Stobarts, MyHomeMove and Riverview outline ambitious growth plans

Howarth: QCs offering free initial advice

Innovative players in legal services have revealed ambitious plans for the future, building on strategies that have seen them develop rapidly in a fast-changing market.

Stobart Barristers, Riverview Law and MyHomeMove – all major success stories to date in the emerging post-Legal Services Act landscape – unveiled fresh details about their business models at the Legal Futures conference, sponsored by NatWest, on Monday.

Trevor Howarth, group legal director of Stobart Group, in his first public address on his work, revealed that more than 4,000 barristers had flocked to the Stobart brand and applied to be part of its direct access scheme – a figure equal to nearly a third of all of the country’s 12,500 self-employed barristers.

He said his initial concern when the truck company launched Stobart Barristers in May was that too few barristers would be interested but its panel quickly reached 1,200. “We’ve actually been inundated, without exaggeration, from barristers’ chambers the length and breadth of the country. [Barristers] will physically come into the office, actually demand to come and see us.”

Mr Howarth said it was now possible under his scheme for potential clients to receive free initial telephone advice from a QC. “Five years ago if you were to ask a QC if he would speak to a client free of charge, he would laugh at you,” he observed.

Doug Crawford, chief executive of MyHomeMove – whose conveyancing arm Premier Property Lawyers became the first ever alternative business structure in October 2011 – told the conference that he expected to treble the size of the business by 2016 and double its staff numbers from 422 to more than 800.

He disclosed that MyHomeMove is in talks with a number of law firms about the company delivering conveyancing on a ‘white label’ basis, leaving it to the firms to manage client relationships under their own brand.

Riverview’s chief executive, Karl Chapman, confirmed the combined law firm and barristers’ chambers, which sells fixed-fee advice to businesses, is in the process of acquiring a law firm – and further that the company plans to freeze its expansion strategy by joining forces with just one firm.

Mr Chapman, who first revealed the plan to acquire at the last Legal Futures conference, said: “What you will hopefully see us do is bring a law firm alongside us to get the benefits of what exists within the law firm and… make a very strong marriage – and then to say no more law firm acquisitions.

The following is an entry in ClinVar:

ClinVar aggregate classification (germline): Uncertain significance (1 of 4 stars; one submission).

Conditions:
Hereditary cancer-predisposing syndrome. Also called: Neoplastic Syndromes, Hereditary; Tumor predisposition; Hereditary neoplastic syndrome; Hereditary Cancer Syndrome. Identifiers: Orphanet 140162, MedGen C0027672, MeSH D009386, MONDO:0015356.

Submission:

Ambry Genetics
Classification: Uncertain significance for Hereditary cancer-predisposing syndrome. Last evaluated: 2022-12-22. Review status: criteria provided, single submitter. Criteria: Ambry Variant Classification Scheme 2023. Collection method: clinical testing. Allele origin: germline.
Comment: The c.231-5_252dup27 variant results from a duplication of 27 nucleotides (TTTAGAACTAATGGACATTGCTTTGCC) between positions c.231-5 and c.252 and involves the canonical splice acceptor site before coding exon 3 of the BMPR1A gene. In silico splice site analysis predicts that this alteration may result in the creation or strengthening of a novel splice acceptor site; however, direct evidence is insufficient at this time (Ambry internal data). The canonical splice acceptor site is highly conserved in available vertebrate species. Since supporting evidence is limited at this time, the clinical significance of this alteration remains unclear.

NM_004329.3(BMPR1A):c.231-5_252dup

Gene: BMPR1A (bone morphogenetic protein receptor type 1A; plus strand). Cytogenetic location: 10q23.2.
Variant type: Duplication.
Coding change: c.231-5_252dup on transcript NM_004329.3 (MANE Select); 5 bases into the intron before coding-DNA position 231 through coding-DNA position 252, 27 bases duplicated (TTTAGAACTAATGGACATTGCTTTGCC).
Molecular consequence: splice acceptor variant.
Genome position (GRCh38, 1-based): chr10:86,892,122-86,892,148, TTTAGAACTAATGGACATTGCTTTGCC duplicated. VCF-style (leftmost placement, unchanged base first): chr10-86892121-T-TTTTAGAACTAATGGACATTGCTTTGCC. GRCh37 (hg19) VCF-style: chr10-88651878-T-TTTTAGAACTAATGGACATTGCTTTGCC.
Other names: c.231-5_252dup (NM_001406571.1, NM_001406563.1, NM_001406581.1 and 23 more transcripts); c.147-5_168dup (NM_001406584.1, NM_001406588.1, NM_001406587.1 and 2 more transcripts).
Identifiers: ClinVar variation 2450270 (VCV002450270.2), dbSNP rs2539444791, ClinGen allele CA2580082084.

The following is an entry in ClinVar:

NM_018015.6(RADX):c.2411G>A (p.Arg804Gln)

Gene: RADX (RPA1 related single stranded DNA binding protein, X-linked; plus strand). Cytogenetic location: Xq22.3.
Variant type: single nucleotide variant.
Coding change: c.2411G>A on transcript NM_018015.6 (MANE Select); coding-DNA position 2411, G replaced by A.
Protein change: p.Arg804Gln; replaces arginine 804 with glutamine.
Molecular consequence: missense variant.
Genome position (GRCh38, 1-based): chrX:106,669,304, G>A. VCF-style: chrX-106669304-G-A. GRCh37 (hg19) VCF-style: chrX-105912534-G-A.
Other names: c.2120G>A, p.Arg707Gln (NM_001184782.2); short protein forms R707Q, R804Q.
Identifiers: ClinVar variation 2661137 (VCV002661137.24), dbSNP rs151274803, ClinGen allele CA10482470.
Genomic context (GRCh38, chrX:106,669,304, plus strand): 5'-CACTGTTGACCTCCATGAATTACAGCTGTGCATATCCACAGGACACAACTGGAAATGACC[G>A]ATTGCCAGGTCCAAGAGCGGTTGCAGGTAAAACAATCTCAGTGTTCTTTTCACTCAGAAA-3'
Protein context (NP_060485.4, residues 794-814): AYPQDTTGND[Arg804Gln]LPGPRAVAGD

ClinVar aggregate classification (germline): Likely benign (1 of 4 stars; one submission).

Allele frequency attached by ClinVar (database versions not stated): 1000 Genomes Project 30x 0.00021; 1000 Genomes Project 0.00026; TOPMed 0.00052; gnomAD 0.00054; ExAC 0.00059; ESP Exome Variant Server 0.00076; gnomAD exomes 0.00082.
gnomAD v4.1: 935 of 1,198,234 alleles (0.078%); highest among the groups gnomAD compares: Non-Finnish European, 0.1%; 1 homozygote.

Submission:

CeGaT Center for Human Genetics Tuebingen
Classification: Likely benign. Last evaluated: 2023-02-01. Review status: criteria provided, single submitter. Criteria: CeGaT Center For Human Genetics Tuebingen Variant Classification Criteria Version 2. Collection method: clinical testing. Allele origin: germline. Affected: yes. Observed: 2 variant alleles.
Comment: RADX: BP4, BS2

“We are so confident about the business model given the last eight months, about the demand that exists there, why would we want to put another law firm on top of it? You just focus on growing a platform that you’ve got organically and end up driving for customers and for talent.”

Part of his optimism for the success of Riverview relied on his finding that general counsel and heads of legal “stunningly, are trying to build the size of their in-house function” as a result of dissatisfaction with the legal services supply chain, in particular at pricing structures and the quality of customer service. This state of affairs represents “an opportunity and a half” for legal business to present alternatives to general counsel, he concluded.

Mr Chapman revealed Riverview’s focus on attracting international business was “a massive growth area”. The practice, which in May opened a New York office, is focused on providing international organisations with “seamless, fixed-price access into the English courts when they need it”.

He also predicted management information and access to data would become a “massive change point” in the legal marketplace in the next five to 10 years, because of its “dramatic power” to transform businesses in terms of analysing trends, saving future costs and so forth. It is a “big part of our investment”, he said.

Mr Crawford said MyHomeMove’s growth plan to treble the business over four years was based on it having achieved similar growth in the past four years. By the end of this year it will have done “just short of 30,000 completions”, which is approximately a 3% market share, equal to almost one in 20 of the UK’s total transactions.

“We are aiming for a 10% market share by 2016 and we will do that on the back of customer service, continued innovation and leveraging the significant investments that we’re currently making in the business.”

The company was in the process of recruiting a further 400 case handlers – including licensed conveyancers – to match the expansion. “Success tomorrow is all about investment today,” he said.


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